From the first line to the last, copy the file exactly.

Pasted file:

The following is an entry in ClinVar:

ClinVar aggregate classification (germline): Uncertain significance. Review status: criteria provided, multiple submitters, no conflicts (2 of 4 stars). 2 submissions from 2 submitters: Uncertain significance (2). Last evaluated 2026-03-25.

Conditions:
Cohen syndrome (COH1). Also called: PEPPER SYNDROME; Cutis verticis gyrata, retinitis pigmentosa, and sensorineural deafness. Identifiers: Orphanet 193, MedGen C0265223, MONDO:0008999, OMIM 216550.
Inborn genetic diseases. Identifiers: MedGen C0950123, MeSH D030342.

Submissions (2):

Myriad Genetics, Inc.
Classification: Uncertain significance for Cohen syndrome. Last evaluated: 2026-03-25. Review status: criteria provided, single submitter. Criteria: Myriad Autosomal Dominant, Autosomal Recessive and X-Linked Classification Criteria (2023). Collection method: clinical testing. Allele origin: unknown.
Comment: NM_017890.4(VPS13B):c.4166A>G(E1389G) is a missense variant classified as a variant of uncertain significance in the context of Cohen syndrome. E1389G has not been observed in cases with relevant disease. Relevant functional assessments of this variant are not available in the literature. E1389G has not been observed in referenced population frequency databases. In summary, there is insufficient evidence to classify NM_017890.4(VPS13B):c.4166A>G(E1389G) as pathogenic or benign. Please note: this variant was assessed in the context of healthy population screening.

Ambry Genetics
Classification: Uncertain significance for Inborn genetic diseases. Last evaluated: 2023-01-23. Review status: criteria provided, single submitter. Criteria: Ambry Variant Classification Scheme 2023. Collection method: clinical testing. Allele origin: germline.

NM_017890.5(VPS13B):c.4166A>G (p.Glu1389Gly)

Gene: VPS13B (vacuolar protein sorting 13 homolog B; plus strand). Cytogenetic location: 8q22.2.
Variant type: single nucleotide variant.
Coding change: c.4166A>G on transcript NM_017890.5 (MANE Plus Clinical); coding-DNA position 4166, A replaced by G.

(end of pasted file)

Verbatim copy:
The following is an entry in ClinVar:

ClinVar aggregate classification (germline): Uncertain significance. Review status: criteria provided, multiple submitters, no conflicts (2 of 4 stars). 2 submissions from 2 submitters: Uncertain significance (2). Last evaluated 2026-03-25.

Conditions:
Cohen syndrome (COH1). Also called: PEPPER SYNDROME; Cutis verticis gyrata, retinitis pigmentosa, and sensorineural deafness. Identifiers: Orphanet 193, MedGen C0265223, MONDO:0008999, OMIM 216550.
Inborn genetic diseases. Identifiers: MedGen C0950123, MeSH D030342.

Submissions (2):

Myriad Genetics, Inc.
Classification: Uncertain significance for Cohen syndrome. Last evaluated: 2026-03-25. Review status: criteria provided, single submitter. Criteria: Myriad Autosomal Dominant, Autosomal Recessive and X-Linked Classification Criteria (2023). Collection method: clinical testing. Allele origin: unknown.
Comment: NM_017890.4(VPS13B):c.4166A>G(E1389G) is a missense variant classified as a variant of uncertain significance in the context of Cohen syndrome. E1389G has not been observed in cases with relevant disease. Relevant functional assessments of this variant are not available in the literature. E1389G has not been observed in referenced population frequency databases. In summary, there is insufficient evidence to classify NM_017890.4(VPS13B):c.4166A>G(E1389G) as pathogenic or benign. Please note: this variant was assessed in the context of healthy population screening.

Ambry Genetics
Classification: Uncertain significance for Inborn genetic diseases. Last evaluated: 2023-01-23. Review status: criteria provided, single submitter. Criteria: Ambry Variant Classification Scheme 2023. Collection method: clinical testing. Allele origin: germline.

NM_017890.5(VPS13B):c.4166A>G (p.Glu1389Gly)

Gene: VPS13B (vacuolar protein sorting 13 homolog B; plus strand). Cytogenetic location: 8q22.2.
Variant type: single nucleotide variant.
Coding change: c.4166A>G on transcript NM_017890.5 (MANE Plus Clinical); coding-DNA position 4166, A replaced by G.